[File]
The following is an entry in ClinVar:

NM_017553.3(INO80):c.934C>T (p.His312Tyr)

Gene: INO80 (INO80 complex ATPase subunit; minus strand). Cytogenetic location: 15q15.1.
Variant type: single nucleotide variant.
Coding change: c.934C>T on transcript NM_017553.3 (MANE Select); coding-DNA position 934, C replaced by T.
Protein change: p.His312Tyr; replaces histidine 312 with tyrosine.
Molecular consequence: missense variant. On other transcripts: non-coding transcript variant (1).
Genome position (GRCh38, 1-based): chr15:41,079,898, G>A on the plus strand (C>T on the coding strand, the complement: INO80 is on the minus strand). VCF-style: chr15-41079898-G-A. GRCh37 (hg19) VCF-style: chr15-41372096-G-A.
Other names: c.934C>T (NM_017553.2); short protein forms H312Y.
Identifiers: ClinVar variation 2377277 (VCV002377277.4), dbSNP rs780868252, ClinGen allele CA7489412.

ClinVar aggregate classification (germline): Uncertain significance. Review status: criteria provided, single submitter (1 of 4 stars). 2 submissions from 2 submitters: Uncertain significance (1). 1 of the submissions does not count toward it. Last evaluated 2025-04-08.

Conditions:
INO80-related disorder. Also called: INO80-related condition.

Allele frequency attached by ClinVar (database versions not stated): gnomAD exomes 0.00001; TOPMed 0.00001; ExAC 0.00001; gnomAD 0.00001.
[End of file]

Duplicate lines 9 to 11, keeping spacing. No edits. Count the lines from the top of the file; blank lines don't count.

Other names: c.934C>T (NM_017553.2); short protein forms H312Y.
Identifiers: ClinVar variation 2377277 (VCV002377277.4), dbSNP rs780868252, ClinGen allele CA7489412.

ClinVar aggregate classification (germline): Uncertain significance. Review status: criteria provided, single submitter (1 of 4 stars). 2 submissions from 2 submitters: Uncertain significance (1). 1 of the submissions does not count toward it. Last evaluated 2025-04-08.